AMPHIBIAWEB
About AmphibiaWeb

AmphibiaWeb is an online system enabling anyone online to search and retrieve information relating to amphibian biology and conservation. This site was inspired by the global declines of amphibians, the study of which has been hindered by the lack of multidisplinary studies and a lack of coordination in monitoring, in field studies, and in lab studies. We hope AmphibiaWeb will encourage a shared vision for the study of global amphibian declines and the conservation of remaining amphibians.

We have the ambitious goal of establishing a "home page" for every species of amphibian in the world. In order to accomplish this goal we encourage volunteers and specialists to help us prepare species accounts. If you have special interest in a particular species, please contact us.

AmphibiaWeb already offers ready access to taxonomic information for every recognized species of amphibian in the world. Species accounts are being added regularly by specialists and volunteers and they contain species descriptions, life history information, conservation status, literature references, photos and range maps for many species. Some species have complete accounts; others as yet have only photographs or distributions. But all species can be queried for taxonomic, distributional and exact specimen data. AmphibiaWeb offers a powerful mapping tool by combining museum specimen data (via HerpNET) with expert opinion range maps (from Global Amphibian Assessment/IUCN) and overlaying these onto larger maps, allowing visualization in political, satellite, hybrid, or terrain map format.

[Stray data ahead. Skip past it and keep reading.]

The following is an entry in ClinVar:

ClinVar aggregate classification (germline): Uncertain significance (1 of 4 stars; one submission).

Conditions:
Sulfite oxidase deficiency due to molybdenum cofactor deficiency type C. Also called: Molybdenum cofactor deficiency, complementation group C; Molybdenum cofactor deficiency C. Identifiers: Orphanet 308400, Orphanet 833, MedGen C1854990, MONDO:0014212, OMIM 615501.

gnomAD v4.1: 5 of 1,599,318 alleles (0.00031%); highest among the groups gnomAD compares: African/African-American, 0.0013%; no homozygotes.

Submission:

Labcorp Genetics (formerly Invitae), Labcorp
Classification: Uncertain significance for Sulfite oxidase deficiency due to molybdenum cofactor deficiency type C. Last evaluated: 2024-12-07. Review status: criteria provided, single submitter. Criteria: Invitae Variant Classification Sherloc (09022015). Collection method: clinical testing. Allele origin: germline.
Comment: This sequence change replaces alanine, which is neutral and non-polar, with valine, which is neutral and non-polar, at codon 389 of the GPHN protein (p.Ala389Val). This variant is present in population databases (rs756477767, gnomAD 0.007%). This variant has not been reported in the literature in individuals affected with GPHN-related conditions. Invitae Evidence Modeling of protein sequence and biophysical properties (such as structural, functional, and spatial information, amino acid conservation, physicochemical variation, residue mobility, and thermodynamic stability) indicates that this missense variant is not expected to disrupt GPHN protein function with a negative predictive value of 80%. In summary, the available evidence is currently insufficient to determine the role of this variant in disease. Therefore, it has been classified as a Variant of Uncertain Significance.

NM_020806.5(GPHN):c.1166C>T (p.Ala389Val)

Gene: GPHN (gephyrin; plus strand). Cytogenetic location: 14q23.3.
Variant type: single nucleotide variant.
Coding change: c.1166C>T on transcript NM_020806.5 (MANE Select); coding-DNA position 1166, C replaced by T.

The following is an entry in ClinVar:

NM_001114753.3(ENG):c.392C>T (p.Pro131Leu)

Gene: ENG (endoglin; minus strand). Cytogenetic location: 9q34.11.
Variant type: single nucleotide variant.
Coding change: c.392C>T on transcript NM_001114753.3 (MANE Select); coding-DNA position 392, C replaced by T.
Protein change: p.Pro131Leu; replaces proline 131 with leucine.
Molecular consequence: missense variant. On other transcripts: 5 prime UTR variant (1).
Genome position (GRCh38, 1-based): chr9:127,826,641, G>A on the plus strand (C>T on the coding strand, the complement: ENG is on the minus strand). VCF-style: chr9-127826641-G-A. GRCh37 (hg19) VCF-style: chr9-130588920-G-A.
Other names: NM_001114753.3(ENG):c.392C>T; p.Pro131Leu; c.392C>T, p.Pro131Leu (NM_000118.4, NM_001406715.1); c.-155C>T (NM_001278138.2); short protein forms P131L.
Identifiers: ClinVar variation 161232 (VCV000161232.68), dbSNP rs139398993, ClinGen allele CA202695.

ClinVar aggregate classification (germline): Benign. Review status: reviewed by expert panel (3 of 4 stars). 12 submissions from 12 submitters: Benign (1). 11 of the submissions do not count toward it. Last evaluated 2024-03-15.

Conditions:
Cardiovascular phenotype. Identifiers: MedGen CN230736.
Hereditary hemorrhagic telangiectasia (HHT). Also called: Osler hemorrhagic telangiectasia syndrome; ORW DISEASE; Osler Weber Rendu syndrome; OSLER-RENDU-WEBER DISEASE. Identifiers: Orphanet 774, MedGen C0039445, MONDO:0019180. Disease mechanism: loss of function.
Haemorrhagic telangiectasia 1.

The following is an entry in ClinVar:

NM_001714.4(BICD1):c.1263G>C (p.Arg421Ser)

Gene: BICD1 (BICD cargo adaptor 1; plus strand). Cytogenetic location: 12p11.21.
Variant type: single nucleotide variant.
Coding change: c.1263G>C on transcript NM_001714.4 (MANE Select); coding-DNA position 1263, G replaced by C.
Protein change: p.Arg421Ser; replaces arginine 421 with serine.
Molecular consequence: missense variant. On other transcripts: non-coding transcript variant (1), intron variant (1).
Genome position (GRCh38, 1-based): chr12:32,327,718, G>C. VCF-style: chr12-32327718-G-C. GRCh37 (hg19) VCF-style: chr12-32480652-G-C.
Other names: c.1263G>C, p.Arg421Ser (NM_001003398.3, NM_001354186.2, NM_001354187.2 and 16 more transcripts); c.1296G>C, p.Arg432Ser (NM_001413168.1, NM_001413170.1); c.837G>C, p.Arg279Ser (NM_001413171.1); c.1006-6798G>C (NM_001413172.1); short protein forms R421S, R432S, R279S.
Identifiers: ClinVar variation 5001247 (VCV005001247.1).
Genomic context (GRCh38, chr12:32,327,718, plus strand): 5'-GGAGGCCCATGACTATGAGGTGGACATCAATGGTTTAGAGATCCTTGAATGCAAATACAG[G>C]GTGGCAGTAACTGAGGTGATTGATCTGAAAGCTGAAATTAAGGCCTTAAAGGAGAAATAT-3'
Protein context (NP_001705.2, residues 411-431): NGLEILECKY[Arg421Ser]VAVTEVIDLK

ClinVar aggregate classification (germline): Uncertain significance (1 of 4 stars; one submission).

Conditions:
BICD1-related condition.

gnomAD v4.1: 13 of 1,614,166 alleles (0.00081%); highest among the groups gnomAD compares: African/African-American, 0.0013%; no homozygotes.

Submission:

AmphibiaWeb currently (Oct 22, 2014) contains 7,329 species. We have 2,982 species accounts for 2,377 species, 6,588 literature references, 592 sound files, 117 video files, and 30,199 photos of 4,037 different amphibian species. These data come from numerous individuals--please see our acknowledgements page for information about our contributors.

See information on AmphibiaWeb's taxonomy here.

AmphibiaWeb was created in conjunction with the Digital Library Project at the University of California, Berkeley. The technology used for viewing species information and photos continues to be supported and developed by the same people, now part of BSCIT.

As part of the University of California, we are a U.S. non-profit 501(c)(3) organization, and all gifts are tax-deductible to the full extent of the law.

With appreciation, the AmphibiaWeb Team